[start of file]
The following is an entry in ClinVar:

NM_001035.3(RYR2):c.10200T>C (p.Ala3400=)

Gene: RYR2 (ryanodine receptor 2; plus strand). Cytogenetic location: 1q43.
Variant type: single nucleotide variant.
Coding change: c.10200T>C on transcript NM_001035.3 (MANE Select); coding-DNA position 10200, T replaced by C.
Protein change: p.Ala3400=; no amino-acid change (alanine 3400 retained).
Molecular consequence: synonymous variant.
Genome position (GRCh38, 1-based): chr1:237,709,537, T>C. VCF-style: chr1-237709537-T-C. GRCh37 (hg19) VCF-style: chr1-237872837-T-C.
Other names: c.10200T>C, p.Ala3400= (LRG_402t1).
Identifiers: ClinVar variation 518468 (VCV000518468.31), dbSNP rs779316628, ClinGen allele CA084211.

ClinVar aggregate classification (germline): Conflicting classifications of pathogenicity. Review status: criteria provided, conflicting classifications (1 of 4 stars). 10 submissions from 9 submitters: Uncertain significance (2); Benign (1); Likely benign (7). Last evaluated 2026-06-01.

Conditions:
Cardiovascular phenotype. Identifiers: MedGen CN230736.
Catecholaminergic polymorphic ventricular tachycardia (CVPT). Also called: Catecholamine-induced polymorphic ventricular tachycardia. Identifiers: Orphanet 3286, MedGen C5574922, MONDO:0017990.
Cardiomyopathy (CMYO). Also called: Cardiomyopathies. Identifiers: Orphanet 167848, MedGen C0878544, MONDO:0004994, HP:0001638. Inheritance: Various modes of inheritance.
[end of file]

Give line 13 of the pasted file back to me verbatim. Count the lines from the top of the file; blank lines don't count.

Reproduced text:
Cardiovascular phenotype. Identifiers: MedGen CN230736.